Scottish distilleries have a long tradition of reciprocity.
It’s a system by which they trade barrels of whisky back and forth between themselves to use in their blends. A cashless exchange of what each business needs based on cooperation.
It’s founded on the idea that what’s good for everybody is good for me too. They’ve leveraged it to much success, creating wonderful whiskies that wouldn’t have existed otherwise.
The distilleries win. The consumers win. Happy happy.
I noticed a similar thing in Las Vegas amongst the various hotels and resorts.
You can walk up to any bellhop in any hotel and check your bags, then go and enjoy the amenities. It doesn’t matter if you’re a guest of the hotel or not. They’re happy to serve. And when you’re done, they’ll hail a cab for you as well. All with a smile.
Why would they do that? After all, they’re paying the bellhops and doormen by the hour. Shouldn’t they limit those services to only those guests who are paying to stay in the hotel?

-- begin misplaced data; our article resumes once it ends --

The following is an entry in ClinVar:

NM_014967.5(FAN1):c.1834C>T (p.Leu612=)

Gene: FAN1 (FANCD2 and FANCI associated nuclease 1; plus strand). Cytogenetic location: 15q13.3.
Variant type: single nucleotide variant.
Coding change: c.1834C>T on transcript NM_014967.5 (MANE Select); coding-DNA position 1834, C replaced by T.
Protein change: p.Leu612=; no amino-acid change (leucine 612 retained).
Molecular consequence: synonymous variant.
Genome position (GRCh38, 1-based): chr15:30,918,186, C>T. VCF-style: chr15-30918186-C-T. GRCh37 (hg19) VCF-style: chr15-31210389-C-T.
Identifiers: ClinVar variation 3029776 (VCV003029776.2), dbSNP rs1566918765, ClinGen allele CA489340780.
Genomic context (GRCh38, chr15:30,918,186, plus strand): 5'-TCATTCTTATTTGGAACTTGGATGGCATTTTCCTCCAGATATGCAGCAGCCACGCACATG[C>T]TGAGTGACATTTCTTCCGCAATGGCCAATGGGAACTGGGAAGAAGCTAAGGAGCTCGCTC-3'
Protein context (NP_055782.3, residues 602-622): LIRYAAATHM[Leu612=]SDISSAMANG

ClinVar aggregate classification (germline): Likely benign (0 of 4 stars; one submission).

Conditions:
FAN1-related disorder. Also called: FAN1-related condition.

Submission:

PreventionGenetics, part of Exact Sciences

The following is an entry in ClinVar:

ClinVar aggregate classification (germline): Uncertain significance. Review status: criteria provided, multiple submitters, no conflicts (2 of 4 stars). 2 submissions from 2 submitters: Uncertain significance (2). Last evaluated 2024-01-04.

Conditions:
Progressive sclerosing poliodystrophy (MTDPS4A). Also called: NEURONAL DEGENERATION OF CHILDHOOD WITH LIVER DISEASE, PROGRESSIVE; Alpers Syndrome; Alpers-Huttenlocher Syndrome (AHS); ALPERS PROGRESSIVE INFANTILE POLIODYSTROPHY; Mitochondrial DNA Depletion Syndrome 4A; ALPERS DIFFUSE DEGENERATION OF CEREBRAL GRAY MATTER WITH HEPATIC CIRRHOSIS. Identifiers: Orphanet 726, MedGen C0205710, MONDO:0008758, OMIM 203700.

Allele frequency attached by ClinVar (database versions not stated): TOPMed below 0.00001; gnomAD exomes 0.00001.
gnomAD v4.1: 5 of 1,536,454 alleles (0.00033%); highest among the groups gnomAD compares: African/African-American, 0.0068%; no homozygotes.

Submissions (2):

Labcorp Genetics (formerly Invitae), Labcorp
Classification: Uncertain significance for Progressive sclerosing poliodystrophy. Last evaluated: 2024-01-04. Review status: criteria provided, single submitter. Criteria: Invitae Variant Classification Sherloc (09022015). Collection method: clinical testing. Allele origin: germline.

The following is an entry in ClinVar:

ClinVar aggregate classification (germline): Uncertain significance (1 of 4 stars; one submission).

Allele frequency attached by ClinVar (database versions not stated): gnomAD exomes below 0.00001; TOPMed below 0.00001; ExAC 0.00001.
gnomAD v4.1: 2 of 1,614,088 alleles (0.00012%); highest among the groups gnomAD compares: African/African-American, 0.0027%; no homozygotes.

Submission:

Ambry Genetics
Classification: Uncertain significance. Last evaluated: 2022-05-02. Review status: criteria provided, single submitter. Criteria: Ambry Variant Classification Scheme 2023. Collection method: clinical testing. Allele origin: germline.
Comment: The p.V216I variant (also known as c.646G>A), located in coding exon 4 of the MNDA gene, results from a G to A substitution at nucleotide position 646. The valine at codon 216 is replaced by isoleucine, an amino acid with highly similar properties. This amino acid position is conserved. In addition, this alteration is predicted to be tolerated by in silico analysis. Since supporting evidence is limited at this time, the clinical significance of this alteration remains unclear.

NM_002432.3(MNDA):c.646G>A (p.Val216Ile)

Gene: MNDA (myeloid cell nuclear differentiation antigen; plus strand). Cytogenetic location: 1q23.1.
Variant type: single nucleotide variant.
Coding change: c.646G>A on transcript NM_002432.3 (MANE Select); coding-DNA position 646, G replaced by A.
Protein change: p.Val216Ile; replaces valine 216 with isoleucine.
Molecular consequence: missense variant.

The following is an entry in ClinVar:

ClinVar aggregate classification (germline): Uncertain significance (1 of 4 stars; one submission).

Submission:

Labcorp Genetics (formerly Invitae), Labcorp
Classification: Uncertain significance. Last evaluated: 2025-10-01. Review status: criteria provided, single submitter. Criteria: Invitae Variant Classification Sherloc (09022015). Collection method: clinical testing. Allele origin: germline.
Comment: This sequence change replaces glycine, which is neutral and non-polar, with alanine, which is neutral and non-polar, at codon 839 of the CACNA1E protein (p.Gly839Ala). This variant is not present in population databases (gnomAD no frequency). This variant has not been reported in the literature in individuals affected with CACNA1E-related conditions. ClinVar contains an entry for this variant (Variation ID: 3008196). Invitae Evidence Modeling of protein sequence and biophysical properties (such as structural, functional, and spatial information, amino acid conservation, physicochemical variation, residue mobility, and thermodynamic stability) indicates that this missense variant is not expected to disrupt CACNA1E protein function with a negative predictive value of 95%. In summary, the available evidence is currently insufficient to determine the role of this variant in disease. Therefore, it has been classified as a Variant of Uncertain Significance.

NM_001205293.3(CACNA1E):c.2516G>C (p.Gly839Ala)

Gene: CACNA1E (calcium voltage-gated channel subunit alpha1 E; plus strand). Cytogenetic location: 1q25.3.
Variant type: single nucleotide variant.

To that I say, what’s good for all the hotels is good for each hotel.
They’re long sighted enough to understand that if everyone chips in to make visitors to their town happy, even if they’re not making the sale today, they’ll win in the long run.
You know where else I’ve seen this?
In the world of successful small business owners.
The good ones, the ones who grow, are the ones who don’t take a zero-sum game approach. The ones who aren’t short-sighted, tight-fisted, small-minded squabblers. They do the right thing on behalf of the customer, even if they’re not making the sale today because they have faith that it’ll come back in the long run.
Successful owners realize that what’s good for everyone is good for them.
Track their arc and you’ll find a long tradition of…let’s call it…reciprocity.
– Zac Smith, VC